To keep your people engaged in their work, David K. Williams and Mary Michelle Scott, of U.S. software developer Fishbowl, suggest that managers adopt the "5 Rs" of good workplace relationships. They are:
1. Responsibility. Individuals want opportunities to develop at work, so give them responsibilities that allow them to grow and gain new skills. Provide them with training and development courses and, when possible, hire from within and give promotions to those who've earned them.
2. Respect. People need to feel appreciated and respected so that they can fully engage in their work. This includes offering everyone equal opportunities and avoiding discrimination. Communicate and consult with your team members so that they feel that they have a voice. Managers who respect their people can develop strong, productive and loyal working relationships with them. To learn more about working with different groups of people, see our articles, Managing Mutual Acceptance, Managing Generation Y'ers, Managing Caregivers, and Managing an Aging Team.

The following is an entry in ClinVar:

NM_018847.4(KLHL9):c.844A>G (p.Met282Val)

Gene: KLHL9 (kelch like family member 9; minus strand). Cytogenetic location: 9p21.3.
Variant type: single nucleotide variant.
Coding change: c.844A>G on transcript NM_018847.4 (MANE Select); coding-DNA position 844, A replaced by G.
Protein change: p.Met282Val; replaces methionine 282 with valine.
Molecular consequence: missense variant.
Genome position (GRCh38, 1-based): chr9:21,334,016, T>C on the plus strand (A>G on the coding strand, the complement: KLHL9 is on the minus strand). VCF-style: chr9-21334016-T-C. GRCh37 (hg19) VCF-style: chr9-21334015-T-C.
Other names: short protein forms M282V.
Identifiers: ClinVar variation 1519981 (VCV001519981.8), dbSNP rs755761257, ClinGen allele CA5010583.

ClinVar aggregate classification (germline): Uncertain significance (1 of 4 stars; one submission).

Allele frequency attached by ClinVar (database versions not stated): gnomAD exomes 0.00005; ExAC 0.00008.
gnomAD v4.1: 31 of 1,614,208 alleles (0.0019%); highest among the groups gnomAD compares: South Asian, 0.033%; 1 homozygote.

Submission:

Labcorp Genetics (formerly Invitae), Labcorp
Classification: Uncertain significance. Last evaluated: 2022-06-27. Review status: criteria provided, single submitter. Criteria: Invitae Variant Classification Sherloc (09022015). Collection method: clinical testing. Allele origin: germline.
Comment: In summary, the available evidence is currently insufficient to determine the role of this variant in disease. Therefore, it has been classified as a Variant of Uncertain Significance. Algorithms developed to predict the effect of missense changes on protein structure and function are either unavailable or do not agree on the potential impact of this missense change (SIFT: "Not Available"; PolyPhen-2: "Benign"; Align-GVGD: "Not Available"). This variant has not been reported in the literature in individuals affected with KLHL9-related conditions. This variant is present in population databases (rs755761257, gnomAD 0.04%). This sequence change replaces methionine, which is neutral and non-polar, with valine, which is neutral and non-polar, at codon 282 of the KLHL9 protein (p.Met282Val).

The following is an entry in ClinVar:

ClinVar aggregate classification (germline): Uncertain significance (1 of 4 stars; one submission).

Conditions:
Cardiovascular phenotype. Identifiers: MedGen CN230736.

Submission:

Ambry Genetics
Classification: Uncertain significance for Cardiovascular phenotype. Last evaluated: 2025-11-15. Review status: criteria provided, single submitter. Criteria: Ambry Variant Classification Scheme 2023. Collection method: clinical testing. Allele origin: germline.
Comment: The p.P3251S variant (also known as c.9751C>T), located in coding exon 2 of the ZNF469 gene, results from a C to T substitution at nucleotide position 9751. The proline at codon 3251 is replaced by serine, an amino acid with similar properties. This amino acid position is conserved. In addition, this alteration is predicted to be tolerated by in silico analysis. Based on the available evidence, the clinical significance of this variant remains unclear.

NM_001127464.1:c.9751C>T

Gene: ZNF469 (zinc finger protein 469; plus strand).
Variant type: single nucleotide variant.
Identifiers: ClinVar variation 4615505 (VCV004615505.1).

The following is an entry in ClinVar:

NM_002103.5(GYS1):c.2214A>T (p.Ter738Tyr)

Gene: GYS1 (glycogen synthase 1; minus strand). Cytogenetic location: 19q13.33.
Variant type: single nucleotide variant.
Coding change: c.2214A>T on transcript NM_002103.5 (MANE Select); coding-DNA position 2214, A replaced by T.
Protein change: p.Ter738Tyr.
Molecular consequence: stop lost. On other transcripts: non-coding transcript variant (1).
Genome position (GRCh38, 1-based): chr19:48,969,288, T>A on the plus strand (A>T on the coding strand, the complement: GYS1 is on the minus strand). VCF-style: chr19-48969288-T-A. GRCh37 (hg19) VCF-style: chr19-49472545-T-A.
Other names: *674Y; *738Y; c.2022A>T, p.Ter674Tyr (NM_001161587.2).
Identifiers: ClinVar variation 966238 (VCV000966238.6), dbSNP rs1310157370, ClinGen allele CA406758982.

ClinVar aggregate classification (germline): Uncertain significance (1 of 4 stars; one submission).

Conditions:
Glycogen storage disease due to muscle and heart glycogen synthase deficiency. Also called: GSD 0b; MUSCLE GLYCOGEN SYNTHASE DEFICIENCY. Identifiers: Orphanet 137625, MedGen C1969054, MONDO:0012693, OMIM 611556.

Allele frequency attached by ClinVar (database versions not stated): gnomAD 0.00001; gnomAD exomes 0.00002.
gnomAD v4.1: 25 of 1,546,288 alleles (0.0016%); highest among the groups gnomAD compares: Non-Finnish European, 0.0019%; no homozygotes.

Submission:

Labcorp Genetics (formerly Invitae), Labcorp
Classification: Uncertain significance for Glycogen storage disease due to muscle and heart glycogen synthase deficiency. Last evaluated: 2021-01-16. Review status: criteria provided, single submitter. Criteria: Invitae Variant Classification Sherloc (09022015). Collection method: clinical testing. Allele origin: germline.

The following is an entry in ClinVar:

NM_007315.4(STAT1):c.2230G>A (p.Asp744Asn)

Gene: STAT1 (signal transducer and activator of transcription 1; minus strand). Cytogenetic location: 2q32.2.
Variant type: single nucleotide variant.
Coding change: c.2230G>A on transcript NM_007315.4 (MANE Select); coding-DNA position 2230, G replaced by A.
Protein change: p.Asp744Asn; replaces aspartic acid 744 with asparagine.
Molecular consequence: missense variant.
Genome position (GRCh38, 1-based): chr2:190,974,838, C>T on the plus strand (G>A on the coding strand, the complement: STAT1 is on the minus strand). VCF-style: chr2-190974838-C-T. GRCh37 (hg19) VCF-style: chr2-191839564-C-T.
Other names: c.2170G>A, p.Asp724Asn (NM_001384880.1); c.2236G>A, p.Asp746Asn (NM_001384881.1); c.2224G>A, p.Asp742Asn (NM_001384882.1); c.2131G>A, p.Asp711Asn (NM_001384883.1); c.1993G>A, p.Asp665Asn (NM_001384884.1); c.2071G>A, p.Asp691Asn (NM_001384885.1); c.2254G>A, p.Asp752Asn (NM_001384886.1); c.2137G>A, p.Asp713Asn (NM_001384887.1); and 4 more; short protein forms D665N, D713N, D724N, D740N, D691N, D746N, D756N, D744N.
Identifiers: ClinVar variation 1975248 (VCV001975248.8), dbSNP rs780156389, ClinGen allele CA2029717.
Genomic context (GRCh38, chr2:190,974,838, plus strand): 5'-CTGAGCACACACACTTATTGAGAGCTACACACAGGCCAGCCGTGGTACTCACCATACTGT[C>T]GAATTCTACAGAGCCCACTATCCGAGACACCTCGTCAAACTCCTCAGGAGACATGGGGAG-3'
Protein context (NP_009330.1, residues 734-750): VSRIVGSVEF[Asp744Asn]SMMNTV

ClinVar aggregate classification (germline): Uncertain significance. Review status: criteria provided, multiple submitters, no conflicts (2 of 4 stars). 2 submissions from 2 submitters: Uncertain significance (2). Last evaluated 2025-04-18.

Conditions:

3. Revenue-sharing. Sufficient compensation and benefits are an important contributor to how satisfied your team members feel. Williams and Scott recommend linking part of their salary with the organization's performance. This can motivate them to make a more personal investment in achieving the organization's goals.
4. Reward. Recognition for a job well done is important and can even mean the difference between someone staying or going. Where appropriate, recognize individuals in front of their colleagues, host office and departmental parties, run service awards, take people out for lunch, and write handwritten thank-you notes. If you can do things that let your team members know that you appreciate them, you can boost their morale and increase their desire to stay.
5. Relaxation Time. Everyone needs to relax and recharge, so provide appropriate time off for vacations and significant events like births and funerals. When possible, offer flexible working hours, reduced workweeks, working from home, part-time or temporary working, or job sharing. When people take sick leave, remind them not to return to work until they're well, and allow for phased returns after long absences to ensure people's long-term health and wellbeing. Creating a Healthy Workplace can help to increase your team members' happiness and productivity.
Be sure to focus on the specific factors that are causing high turnover in your team or organization. For example, if you work in a high-stress environment, you might need to find ways to make the workplace more fun.
Retain people by creating an open and honest culture where they're comfortable enough to share how they feel. Here are some additional ways you can promote this kind of environment: